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Everyone is exploring a run for the First Congressional District

Updated: Feb 28, 2023

Raymond Baccari


Image via Ramaz Bluashvili/Pexels

Rep. David Cicilline’s announcement Tuesday that he’s stepping down from Congress to lead the Rhode Island Foundation did two things: Shock everyone and create a long list of possible candidates to run for the seat.

Dozens of elected officials, former office holders and candidates for office in past cycles have already joined the list of those exploring a run. Some names who haven’t officially said they’re exploring a run haven’t ruled out a campaign either, further fueling speculation amongst political analysts.

Shortly after Cicilline’s announcement, Mayor of Central Falls, Maria Rivera, put out a statement, saying in part, “Over the coming days, I will be speaking with my friends, family, and colleagues about my future and the need for Rhode Island to continue to have a strong, bold, Democratic voice in DC.”

Following Rivera’s statement, both a current and former state legislator announced they are exploring a run on Twitter. First was Sen. Meghan Kallman (D-Dist. 15) and then shortly after was former State Sen. and 2022 candidate for Lt. Gov. Cynthia Mendes.

Former Providence Ward 3 City Councilwoman and 2022 mayoral candidate, Nirva LaFortune released a statement explaining she’s exploring a run.

Sen. Dawn Euer (D-Dist. 13) and Sen. Sandra Cano (D-Dist. 8) both represent senate districts in the congressional district and are currently exploring a campaign as well.

In between those announcements came a number of current and former elected officials who said they won’t be running for the soon-to-be open seat. This list includes:

  • Former Providence Mayor Jorge Elorza.

  • Former Providence Mayor Joseph Paolino Jr.

  • Former Providence Mayor Angel Taveras.

  • Sen. Louis DiPalma (D-Dist. 12).

  • Newport Mayor Xaykham “Xay” Khamsyvoravong.

  • State Rep. Karen Alzate (D-Dist. 60).

  • Sen. Sam Bell (D-Dist. 5).

  • Sen. Valarie Lawson (D-Dist. 14).

  • State Rep. Teresa Tanzi (D-Dist. 34).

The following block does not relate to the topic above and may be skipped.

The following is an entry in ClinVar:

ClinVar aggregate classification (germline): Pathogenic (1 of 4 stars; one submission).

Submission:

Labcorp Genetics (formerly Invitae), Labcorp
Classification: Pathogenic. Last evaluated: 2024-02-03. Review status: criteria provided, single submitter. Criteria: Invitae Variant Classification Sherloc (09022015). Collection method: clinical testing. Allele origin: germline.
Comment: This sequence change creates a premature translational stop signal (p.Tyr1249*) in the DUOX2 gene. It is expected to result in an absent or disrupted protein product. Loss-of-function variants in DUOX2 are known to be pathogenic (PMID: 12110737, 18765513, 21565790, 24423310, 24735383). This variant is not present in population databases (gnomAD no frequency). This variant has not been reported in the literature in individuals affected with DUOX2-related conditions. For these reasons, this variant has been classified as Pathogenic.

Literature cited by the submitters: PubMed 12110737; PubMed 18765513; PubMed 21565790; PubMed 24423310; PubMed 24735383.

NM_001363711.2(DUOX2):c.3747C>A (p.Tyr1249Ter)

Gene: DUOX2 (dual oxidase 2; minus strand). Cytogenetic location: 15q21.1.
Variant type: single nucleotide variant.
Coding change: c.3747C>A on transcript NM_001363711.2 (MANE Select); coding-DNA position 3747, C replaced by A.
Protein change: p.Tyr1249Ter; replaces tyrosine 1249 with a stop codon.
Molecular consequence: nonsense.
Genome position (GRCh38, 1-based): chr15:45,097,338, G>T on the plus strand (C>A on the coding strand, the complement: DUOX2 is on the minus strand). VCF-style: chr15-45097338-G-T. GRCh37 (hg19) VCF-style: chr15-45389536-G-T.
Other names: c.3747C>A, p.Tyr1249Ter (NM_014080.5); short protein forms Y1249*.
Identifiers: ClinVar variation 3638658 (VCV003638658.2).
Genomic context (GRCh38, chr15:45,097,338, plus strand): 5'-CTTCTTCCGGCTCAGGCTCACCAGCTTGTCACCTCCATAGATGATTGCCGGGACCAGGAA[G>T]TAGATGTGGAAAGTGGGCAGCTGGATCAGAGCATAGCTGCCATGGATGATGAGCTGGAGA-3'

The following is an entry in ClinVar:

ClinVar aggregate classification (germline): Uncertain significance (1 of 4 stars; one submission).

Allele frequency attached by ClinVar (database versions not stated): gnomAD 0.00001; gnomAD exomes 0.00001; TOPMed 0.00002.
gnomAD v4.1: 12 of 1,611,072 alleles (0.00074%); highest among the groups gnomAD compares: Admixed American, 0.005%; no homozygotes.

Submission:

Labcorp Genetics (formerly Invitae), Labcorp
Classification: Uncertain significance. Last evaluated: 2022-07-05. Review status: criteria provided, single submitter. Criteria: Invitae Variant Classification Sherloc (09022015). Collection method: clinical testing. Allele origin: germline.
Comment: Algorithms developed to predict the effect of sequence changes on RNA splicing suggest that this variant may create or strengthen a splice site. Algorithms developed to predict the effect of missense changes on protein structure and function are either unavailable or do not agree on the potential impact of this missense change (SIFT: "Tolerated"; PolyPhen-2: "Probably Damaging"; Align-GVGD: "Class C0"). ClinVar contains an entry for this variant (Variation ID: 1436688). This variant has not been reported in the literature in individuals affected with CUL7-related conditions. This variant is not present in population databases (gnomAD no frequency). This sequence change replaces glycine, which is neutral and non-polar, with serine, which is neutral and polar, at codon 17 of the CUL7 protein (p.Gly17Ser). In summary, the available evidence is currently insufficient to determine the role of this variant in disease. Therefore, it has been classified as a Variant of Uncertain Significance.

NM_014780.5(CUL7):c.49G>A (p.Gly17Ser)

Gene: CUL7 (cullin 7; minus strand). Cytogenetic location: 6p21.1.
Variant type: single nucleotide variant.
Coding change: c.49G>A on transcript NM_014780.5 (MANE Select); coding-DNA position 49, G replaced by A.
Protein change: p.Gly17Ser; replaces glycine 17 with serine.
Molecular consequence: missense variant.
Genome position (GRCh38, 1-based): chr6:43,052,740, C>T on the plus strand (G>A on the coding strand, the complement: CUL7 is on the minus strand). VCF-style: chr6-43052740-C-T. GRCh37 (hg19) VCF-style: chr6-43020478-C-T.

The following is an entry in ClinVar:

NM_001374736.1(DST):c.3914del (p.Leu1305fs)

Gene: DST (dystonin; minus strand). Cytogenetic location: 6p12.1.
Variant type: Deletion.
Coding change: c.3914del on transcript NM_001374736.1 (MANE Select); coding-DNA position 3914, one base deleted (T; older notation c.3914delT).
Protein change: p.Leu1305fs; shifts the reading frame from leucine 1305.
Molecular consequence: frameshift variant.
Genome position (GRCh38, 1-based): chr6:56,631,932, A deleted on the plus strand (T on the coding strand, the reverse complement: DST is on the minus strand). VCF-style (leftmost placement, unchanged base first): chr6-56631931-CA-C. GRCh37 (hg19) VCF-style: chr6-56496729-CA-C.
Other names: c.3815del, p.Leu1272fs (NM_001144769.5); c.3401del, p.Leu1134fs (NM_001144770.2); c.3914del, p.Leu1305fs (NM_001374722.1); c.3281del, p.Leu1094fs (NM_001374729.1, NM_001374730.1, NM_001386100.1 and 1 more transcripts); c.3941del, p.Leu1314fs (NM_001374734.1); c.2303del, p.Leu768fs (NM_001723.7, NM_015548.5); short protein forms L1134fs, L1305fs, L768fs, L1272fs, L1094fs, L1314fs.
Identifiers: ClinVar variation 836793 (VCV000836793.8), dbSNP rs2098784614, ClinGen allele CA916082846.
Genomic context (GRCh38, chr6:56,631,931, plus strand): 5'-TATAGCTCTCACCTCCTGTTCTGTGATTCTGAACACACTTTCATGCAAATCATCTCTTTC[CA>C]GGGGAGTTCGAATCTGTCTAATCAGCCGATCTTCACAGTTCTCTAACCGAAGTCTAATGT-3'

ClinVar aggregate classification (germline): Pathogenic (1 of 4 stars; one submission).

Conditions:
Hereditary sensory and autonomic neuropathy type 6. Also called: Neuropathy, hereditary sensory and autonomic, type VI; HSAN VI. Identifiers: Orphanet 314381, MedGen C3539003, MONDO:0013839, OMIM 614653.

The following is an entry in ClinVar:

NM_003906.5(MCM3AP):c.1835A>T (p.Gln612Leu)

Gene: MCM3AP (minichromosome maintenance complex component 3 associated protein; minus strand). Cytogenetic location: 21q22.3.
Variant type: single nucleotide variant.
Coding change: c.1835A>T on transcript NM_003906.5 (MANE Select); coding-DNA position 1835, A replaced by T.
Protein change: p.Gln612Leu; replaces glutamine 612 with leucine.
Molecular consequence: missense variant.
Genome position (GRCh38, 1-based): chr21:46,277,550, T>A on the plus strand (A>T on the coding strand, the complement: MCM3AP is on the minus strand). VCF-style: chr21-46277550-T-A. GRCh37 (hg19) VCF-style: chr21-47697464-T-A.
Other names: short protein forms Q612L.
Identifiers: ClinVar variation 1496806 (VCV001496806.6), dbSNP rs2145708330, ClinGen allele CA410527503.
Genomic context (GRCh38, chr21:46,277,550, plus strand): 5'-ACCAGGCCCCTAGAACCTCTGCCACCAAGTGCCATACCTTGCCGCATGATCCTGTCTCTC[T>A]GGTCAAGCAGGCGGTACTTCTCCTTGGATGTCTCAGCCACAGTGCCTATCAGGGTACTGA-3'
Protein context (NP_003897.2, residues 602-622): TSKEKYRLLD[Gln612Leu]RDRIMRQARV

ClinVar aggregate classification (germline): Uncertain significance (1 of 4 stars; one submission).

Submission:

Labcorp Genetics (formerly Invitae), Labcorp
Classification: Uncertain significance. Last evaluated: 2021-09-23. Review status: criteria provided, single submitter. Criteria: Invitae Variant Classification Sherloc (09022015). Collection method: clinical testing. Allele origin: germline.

• Cumberland Mayor Jeffrey Mutter.

  • And 2014 gubernatorial candidate Clay Pell.

Paolino, the former Providence mayor is not running for the seat, but his son, Joseph Paolino III, is said to be exploring a run.

Later on during the day of Cicilline’s announcement and days afterward, more people have indicated they’re exploring the possibility. Providence Ward 1 City Councilman John Goncalves tweeted Wednesday he is exploring a run along with a campaign video. Then on Thursday, Stephanie Beauté tweeted out a statement that she’s also exploring a run for this seat.

Then there are several current and former elected officials that have not ruled out if they’ll run for the seat. That list includes House Speaker Joe Shekarchi, Lt. Gov. Sabina Matos, Pawtucket Mayor Donald Grebien, East Providence Mayor Bob DaSilva and more.

In Shekarchi’s case, more speculation has come about if he’ll run for the seat following the news he is holding a fundraiser on March 8 in Washington D.C.

Two additional names political analysts are closely watching: Former Secretary of State and 2022 gubernatorial candidate Nellie Gorbea and former CVS Executive and 2022 gubernatorial candidate Helena Foulkes.

Foulkes is currently looking at the option of running and will be moving to the East Side of Providence soon, which is in this district. Foulkes placed second in the Democratic primary for governor last year, which analysts argue could give her a leg up if she were to run.

Gorbea has not outright said if she’s exploring a run, but her name is mentioned due to her placing third place in last year’s Democratic primary for governor and statewide name recognition.

All the aforementioned names are Democrats, but two Republicans have joined in on the growing list of possible candidates. The first is Dana Traversie, who was the 2022 GOP nominee versus Shekarchi in House District 23. Traversie came up short versus the speaker, earning 40.1% of the vote.

The other Republican is Aaron Guckian, who was the 2022 GOP nominee vs Matos in the race for lieutenant governor.

“Over the past several days, I have been considering running for Rhode Island's 1st Congressional seat,” Guckian wrote in a series of tweets Wednesday. “I have been weighing my options, meeting with my team and speaking with numerous political advisors. I have had many productive conversations and will continue to give this opportunity more thought.”

Guckian came up short in his candidacy for lieutenant governor, earning 43.1% of the vote.

The last time this district elected a Republican was in 1992, which was then-Rep. Ronald Machtley who most recently was president of Bryant University.

Due to the partisan lean of this district, which went for President Joe Biden by 29 points in 2020, analysts are focusing more on the Democratic primary results.

Currently, only one candidate has filed the paperwork for a campaign: Allen Waters. Waters was originally running for U.S. Senate in 2024 as a Democrat. He was previously a Republican and ran as the GOP nominee versus Cicilline in 2022, earning 35.8% of the vote.

Cicilline is resigning from his seat on June 1, which means a special election can’t be called by Gov. Dan McKee until the summer. This timeline means that there are two options for a primary and general election date: An Aug. 8 primary election followed by an Oct. 3 general election or a Sept. 5 primary election followed by a Nov. 7 general election.



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